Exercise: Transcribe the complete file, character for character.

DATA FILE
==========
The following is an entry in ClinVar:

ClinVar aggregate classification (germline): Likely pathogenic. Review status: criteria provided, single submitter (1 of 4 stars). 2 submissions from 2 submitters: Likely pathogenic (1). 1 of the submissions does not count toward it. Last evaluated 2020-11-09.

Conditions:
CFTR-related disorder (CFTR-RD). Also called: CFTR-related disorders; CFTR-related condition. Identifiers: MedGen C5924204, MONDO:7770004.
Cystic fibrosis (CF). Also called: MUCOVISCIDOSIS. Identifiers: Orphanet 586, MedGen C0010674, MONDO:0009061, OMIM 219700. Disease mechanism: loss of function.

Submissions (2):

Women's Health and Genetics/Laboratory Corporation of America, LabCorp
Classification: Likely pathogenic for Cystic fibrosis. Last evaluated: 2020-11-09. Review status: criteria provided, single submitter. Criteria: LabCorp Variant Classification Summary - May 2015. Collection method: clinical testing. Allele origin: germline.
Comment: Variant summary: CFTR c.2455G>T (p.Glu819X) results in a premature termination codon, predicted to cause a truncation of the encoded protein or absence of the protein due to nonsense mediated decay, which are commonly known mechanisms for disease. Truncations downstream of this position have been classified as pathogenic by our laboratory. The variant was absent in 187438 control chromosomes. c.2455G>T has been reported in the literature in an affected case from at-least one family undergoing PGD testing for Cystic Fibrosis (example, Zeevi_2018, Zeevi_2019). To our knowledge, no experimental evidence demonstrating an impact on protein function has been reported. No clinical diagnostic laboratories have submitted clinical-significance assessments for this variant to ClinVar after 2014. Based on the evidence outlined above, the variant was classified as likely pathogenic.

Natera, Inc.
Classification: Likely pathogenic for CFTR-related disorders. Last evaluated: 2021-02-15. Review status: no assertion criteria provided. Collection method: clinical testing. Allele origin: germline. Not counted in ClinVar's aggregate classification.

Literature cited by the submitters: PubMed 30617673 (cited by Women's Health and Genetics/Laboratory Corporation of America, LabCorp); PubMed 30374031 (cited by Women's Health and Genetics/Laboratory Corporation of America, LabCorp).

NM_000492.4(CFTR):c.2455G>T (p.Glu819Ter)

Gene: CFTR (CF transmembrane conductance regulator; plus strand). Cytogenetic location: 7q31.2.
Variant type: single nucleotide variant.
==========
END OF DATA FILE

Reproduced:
The following is an entry in ClinVar:

ClinVar aggregate classification (germline): Likely pathogenic. Review status: criteria provided, single submitter (1 of 4 stars). 2 submissions from 2 submitters: Likely pathogenic (1). 1 of the submissions does not count toward it. Last evaluated 2020-11-09.

Conditions:
CFTR-related disorder (CFTR-RD). Also called: CFTR-related disorders; CFTR-related condition. Identifiers: MedGen C5924204, MONDO:7770004.
Cystic fibrosis (CF). Also called: MUCOVISCIDOSIS. Identifiers: Orphanet 586, MedGen C0010674, MONDO:0009061, OMIM 219700. Disease mechanism: loss of function.

Submissions (2):

Women's Health and Genetics/Laboratory Corporation of America, LabCorp
Classification: Likely pathogenic for Cystic fibrosis. Last evaluated: 2020-11-09. Review status: criteria provided, single submitter. Criteria: LabCorp Variant Classification Summary - May 2015. Collection method: clinical testing. Allele origin: germline.
Comment: Variant summary: CFTR c.2455G>T (p.Glu819X) results in a premature termination codon, predicted to cause a truncation of the encoded protein or absence of the protein due to nonsense mediated decay, which are commonly known mechanisms for disease. Truncations downstream of this position have been classified as pathogenic by our laboratory. The variant was absent in 187438 control chromosomes. c.2455G>T has been reported in the literature in an affected case from at-least one family undergoing PGD testing for Cystic Fibrosis (example, Zeevi_2018, Zeevi_2019). To our knowledge, no experimental evidence demonstrating an impact on protein function has been reported. No clinical diagnostic laboratories have submitted clinical-significance assessments for this variant to ClinVar after 2014. Based on the evidence outlined above, the variant was classified as likely pathogenic.

Natera, Inc.
Classification: Likely pathogenic for CFTR-related disorders. Last evaluated: 2021-02-15. Review status: no assertion criteria provided. Collection method: clinical testing. Allele origin: germline. Not counted in ClinVar's aggregate classification.

Literature cited by the submitters: PubMed 30617673 (cited by Women's Health and Genetics/Laboratory Corporation of America, LabCorp); PubMed 30374031 (cited by Women's Health and Genetics/Laboratory Corporation of America, LabCorp).

NM_000492.4(CFTR):c.2455G>T (p.Glu819Ter)

Gene: CFTR (CF transmembrane conductance regulator; plus strand). Cytogenetic location: 7q31.2.
Variant type: single nucleotide variant.